A prosecution report compiled by Michigan State Police detectives described the scene. Richard Robison, 42 and gray-haired, lay on top of a hot air register in the hallway. His son Randall, 12, was stacked on top of his dad and covered partly with a lavender rug. Susan lay nearby. Visible in the hallway were the legs of Richard, 19, a student at Eastern Michigan University. His younger teenage brother Gary lay in a bedroom. A plaid blanket covered most of mother Shirley, 40, left in the living room in a way that made it appear she had been sexually assaulted, according to newspaper accounts.
It would be nearly a month before the brutality was discovered. Twenty-seven days later, cabin builder and caretaker Chauncey A. Bliss and an assistant checked out a neighbor's complaint of a foul smell in the area. They found the doors to the Robison cottage locked. When Bliss got the house opened, he spotted one of the bodies and phoned police at 3:15 p.m. on July 22, 1968.
Former Emmet County Prosecutor W. Richard Smith was among the men called to the scene.
"Every time a body was found in those days, I expected to be called," said Smith, who now lives near Harbor Springs.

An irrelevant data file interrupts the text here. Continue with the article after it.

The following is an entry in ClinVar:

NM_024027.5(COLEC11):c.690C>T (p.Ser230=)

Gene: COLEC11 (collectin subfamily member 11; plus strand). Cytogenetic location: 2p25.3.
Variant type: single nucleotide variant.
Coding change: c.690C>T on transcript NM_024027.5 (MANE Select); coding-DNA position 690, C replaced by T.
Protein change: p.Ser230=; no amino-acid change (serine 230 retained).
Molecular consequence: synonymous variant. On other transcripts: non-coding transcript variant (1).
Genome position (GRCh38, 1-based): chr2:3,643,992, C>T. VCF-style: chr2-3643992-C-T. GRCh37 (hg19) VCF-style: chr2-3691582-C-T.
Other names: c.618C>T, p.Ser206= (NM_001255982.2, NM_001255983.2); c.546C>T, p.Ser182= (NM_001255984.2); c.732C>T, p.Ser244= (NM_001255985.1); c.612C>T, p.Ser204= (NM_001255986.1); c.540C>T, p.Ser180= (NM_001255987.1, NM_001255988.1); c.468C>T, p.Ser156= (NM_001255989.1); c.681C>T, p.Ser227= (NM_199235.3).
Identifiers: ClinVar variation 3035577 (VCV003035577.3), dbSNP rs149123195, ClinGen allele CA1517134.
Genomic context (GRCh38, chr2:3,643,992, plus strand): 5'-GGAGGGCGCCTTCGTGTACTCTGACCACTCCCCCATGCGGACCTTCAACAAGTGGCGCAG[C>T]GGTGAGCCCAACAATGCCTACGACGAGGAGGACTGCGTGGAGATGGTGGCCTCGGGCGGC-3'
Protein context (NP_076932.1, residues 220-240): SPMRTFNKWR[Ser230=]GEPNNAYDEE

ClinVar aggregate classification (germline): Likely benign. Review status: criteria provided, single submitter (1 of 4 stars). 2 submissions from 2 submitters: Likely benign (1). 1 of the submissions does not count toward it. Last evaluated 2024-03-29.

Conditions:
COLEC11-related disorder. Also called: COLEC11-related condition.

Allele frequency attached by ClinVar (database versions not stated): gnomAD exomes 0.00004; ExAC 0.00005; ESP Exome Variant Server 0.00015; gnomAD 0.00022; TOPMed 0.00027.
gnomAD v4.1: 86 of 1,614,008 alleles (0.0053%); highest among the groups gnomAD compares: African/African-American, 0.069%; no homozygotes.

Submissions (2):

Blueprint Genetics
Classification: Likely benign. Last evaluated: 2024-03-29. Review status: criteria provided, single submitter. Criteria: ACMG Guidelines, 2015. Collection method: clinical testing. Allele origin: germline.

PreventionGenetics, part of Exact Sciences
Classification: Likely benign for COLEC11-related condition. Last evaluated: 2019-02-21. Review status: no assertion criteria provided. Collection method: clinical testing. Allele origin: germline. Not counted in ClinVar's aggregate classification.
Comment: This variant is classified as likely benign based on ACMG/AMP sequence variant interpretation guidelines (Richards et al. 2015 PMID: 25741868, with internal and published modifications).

Except this time, Smith was told it wasn't just one body, but "a bunch of them." The scene was horrifying, the odor overwhelming. Police strapped on masks to navigate the rancid rooms.
"I went in ... lasted in there maybe two or three minutes," recalled Smith. "I was just covered with flies, and the stench was unbelievable."
Police initially thought it might be a murder-suicide, but evidence threw out that theory. Some grew fearful about what a killer on the loose might do next.
"(It) rather calmed down after it became known that it was pretty much generally accepted that this was not some weirdo off the beach," Smith said. "For several weeks, it was really a lot of apprehension."
Tantalizing clues emerged, but the murderer remained elusive.
Whoever killed the Robisons gained a jump of almost four weeks on detectives -- weeks for memories to fade, bodies to decompose, weather to wash away any outdoor evidence.
Emmet County sheriff's officials and crews from the state police crime lab began the investigation. Autopsies were conducted at the county fairgrounds.
Richard Zink, the sheriff at the time, was camping at Yellowstone National Park when the bodies were discovered. A park ranger noted Zink's license plate and asked the sheriff if he knew about the massacre back in his home state, the Petoskey News-Review reported. Zink immediately returned home.
But from the start, the trail was "as cold as the winters in northern Michigan," an official told a newspaper reporter. The Robisons informed people they were soon headed out of state, so their long absence had not prompted distress.